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Posts Tagged ‘Tiger Woods’

I was watching the first couple of tournaments recently and was astounded at how lackluster the field was. I would guess the ratings were in the tank, as the only things that would draw viewers were the warm venues. Personally, I tuned into the match between Sam Snead and Bob Hope instead of seeking out David Toms and Mark Wilson. Over at the Champions Tour, there was Brad Bryant apologizing for his 65, more surprised than anyone that he chipped and putted his way to the top of the leaderboard. Tiger hadn’t started his season yet, flying off to Dubai for a huge appearance fee and a joust with the crackerjacks of the European Tour. This blog has predicted he will win just about everything this year, and has advised him to do so then quit competitive golf and concentrate on his foundation. Bobby Jones did this, as did Byron Nelson, and they had no sex scandals to face down. Whether Tiger stays or goes, professional golf goes downhill. He could stay and dominate, or he could go and fade away. Either way, golf suffers. The current crop in their late 20s and early 30s are not strong enough to hold up the high bar of professional golf on all levels of accomplishment. Woods was the last of the lot, and look at the bloody mess he left behind, an irreparable heap of emotional horsecrap laying by the side of the road. And please, don’t feed me all the sanctimonious BS about Tiger haters. I don’t hate Tiger. I’m angry at him for taking himself down along with the game he built up.

Golf requires what the Buddhists call impeccability, which is (more…)

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First, congratulations to Phil Mickelson on winning the Masters. He showed true grit coming down the stretch, a champion’s disposition, the heart of a samurai, a deep meditator without even knowing he was meditating, focused and flexible, a Light Brigade in the form of a golfer. I had advised in a previous post that he go home and be with his wife, that she was too much on his mind to concentrate on golf. I was wrong. Instead, he dedicated his performance to his wife, thereby remaining a man fully in the moment, for the moment was a representation of her and his family. And she came to him, which I didn’t anticipate since I didn’t know her ability to do so. It was one of the great inspirational performances in the history of sport. His approach shot through the trees on 13 from the pine straw, over Rae’s Creek, hitting the green and making birdie was a golfer acting at the very highest levels of skill and courage. I would include it with the best of any shot I’ve ever seen, and will heretofore use it as a model for all the golf I have left to play. Phil, his caddie, Bones, and his wife Amy are true class acts.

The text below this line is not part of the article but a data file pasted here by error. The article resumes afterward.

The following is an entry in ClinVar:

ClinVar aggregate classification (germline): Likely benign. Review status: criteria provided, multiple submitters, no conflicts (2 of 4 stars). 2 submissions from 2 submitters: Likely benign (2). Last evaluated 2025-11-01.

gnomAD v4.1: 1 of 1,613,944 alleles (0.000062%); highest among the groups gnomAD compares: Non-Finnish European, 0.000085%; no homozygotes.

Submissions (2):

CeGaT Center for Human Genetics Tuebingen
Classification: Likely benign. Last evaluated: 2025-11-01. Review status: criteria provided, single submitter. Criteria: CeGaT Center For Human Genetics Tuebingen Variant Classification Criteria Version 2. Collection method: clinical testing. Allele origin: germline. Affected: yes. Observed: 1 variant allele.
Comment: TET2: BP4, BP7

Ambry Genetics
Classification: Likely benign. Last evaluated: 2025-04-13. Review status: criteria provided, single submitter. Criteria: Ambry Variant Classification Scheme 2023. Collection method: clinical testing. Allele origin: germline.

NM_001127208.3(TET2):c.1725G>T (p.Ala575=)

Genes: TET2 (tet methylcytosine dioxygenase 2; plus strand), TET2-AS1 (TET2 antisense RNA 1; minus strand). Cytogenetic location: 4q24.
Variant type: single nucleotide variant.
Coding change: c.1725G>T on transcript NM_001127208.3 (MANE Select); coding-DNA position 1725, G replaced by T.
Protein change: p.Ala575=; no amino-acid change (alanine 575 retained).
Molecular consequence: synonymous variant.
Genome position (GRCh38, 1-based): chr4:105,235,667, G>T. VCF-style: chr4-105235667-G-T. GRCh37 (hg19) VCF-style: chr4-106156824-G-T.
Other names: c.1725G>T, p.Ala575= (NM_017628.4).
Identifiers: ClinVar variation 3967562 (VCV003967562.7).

Next, Tiger. He impressed me with his golf, of course, but also with his humanness: his connection with the fans, his giving out autographs, his warm relationship with K.J. Choi whom he chatted with and put his hand on his shoulder, his relative restraint around fist pumps and profanity. There’s no quit to this guy, and that too is a trait I highly admire. Given the scandal, (more…)

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At Tiger’s news conference Monday, the most significant revelation was that his troubles started when he stopped meditating, when he stopped practicing the Buddhist religion which he shares with his mother. That’s when he lost his moral compass.Being a Buddhist, Tiger is involved with more than a religion. In fact, Buddhism, at its core, is more a spiritual practice than a set of beliefs that make up most religions. As the late philosopher Alan Watts once said, “Buddhism never uttered its final doctrine.” Essentially, through trial and error, the practitioner finds out what is the truth for himself. It’s a path that requires taking total responsibility. You can’t retreat to God or a set of truths to guide you: You are the captain of your own ship. It’s why monotheistic religions often don’t buy into Buddhism: There’s a basic belief human beings need help, and that help comes from a higher power. These other religions involve prayer and meditation just like Buddhism, but with Buddhism ┬áthe higher power is essentially called your True Self, or that which is always in the present and not subject to birth or death (more on this in another post). It’s a part of you that is always there, if you can get in touch with it. When you meditate according to Buddhist instructions, you simply stay with your own body and mind and breath in the present moment. When Tiger stopped meditating, (more…)

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